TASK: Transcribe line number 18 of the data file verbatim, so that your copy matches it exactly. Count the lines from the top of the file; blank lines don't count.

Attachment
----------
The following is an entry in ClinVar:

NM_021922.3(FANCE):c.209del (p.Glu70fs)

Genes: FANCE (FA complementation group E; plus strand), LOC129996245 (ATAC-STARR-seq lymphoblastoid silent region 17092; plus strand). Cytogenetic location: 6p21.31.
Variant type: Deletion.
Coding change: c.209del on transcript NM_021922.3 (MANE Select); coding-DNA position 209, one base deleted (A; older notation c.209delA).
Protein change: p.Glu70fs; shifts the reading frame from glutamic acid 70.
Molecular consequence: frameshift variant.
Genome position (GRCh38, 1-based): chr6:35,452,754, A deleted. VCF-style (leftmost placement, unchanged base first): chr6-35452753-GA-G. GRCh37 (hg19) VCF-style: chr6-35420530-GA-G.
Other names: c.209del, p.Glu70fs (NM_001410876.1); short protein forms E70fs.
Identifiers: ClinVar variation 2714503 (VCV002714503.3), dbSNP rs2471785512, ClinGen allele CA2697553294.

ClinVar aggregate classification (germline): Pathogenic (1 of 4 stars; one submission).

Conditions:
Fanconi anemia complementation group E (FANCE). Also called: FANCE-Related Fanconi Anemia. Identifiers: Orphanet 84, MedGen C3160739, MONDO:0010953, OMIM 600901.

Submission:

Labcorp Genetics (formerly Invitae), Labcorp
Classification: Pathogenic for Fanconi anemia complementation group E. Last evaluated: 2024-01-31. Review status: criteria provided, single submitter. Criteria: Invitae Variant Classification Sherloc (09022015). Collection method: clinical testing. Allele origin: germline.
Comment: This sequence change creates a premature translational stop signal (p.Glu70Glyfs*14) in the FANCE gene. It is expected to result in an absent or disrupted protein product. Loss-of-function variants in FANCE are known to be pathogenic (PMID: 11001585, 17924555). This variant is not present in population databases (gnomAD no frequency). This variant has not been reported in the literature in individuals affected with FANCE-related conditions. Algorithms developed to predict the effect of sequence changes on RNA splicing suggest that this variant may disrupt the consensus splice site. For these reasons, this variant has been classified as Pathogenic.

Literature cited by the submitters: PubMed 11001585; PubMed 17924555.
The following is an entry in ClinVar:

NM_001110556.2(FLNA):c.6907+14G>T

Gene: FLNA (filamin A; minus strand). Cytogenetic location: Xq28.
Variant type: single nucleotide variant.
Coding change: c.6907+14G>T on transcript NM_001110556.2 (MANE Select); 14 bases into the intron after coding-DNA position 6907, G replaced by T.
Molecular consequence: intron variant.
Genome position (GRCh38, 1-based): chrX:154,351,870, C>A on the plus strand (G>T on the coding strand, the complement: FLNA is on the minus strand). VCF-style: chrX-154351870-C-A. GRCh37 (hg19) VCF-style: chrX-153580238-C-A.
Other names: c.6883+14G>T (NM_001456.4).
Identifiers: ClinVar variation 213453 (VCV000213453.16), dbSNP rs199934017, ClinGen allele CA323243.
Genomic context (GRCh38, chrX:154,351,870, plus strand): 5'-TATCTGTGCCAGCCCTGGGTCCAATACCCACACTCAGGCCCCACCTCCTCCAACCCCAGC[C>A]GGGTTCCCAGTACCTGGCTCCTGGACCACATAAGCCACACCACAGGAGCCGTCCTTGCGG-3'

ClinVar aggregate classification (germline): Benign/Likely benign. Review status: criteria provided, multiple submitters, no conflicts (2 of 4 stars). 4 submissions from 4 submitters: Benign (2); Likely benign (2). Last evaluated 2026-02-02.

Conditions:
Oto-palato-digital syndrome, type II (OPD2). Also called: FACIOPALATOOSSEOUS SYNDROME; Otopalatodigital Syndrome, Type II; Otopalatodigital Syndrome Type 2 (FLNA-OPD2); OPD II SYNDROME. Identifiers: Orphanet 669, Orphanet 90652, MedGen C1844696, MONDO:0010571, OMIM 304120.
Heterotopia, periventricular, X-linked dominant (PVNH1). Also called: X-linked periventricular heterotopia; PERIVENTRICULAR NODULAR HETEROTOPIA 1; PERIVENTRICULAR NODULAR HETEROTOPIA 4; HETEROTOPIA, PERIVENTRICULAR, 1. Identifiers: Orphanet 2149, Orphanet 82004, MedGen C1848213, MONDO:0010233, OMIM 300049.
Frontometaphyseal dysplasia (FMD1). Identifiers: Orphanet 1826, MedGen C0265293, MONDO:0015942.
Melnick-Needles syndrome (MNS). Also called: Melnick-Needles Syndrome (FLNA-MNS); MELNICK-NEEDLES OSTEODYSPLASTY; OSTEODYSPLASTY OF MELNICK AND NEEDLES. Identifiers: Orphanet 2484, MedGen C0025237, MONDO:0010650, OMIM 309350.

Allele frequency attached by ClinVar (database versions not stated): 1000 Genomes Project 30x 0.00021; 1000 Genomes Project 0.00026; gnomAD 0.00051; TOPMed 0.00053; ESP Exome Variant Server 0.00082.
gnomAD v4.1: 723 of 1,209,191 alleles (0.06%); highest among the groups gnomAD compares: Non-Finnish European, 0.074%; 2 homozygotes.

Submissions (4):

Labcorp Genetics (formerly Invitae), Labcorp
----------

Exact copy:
Literature cited by the submitters: PubMed 11001585; PubMed 17924555.